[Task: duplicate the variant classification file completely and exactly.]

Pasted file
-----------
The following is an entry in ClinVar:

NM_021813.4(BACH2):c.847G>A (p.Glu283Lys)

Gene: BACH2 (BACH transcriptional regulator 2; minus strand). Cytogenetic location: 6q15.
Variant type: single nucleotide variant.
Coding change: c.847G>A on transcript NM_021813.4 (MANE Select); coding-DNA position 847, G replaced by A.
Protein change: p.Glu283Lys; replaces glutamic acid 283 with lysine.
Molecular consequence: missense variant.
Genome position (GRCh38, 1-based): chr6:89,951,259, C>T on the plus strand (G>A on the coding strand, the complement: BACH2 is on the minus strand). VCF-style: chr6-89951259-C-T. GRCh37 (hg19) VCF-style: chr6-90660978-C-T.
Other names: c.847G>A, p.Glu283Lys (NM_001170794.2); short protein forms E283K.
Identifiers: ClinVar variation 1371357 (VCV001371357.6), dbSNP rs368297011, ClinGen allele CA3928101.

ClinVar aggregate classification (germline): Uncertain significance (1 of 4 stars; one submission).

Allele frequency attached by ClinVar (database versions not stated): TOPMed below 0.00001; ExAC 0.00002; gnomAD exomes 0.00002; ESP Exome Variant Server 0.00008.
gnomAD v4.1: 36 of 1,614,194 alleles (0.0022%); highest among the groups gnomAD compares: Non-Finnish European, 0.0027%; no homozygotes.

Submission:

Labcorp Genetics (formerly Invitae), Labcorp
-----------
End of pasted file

The following is an entry in ClinVar:

NM_021813.4(BACH2):c.847G>A (p.Glu283Lys)

Gene: BACH2 (BACH transcriptional regulator 2; minus strand). Cytogenetic location: 6q15.
Variant type: single nucleotide variant.
Coding change: c.847G>A on transcript NM_021813.4 (MANE Select); coding-DNA position 847, G replaced by A.
Protein change: p.Glu283Lys; replaces glutamic acid 283 with lysine.
Molecular consequence: missense variant.
Genome position (GRCh38, 1-based): chr6:89,951,259, C>T on the plus strand (G>A on the coding strand, the complement: BACH2 is on the minus strand). VCF-style: chr6-89951259-C-T. GRCh37 (hg19) VCF-style: chr6-90660978-C-T.
Other names: c.847G>A, p.Glu283Lys (NM_001170794.2); short protein forms E283K.
Identifiers: ClinVar variation 1371357 (VCV001371357.6), dbSNP rs368297011, ClinGen allele CA3928101.

ClinVar aggregate classification (germline): Uncertain significance (1 of 4 stars; one submission).

Allele frequency attached by ClinVar (database versions not stated): TOPMed below 0.00001; ExAC 0.00002; gnomAD exomes 0.00002; ESP Exome Variant Server 0.00008.
gnomAD v4.1: 36 of 1,614,194 alleles (0.0022%); highest among the groups gnomAD compares: Non-Finnish European, 0.0027%; no homozygotes.

Submission:

Labcorp Genetics (formerly Invitae), Labcorp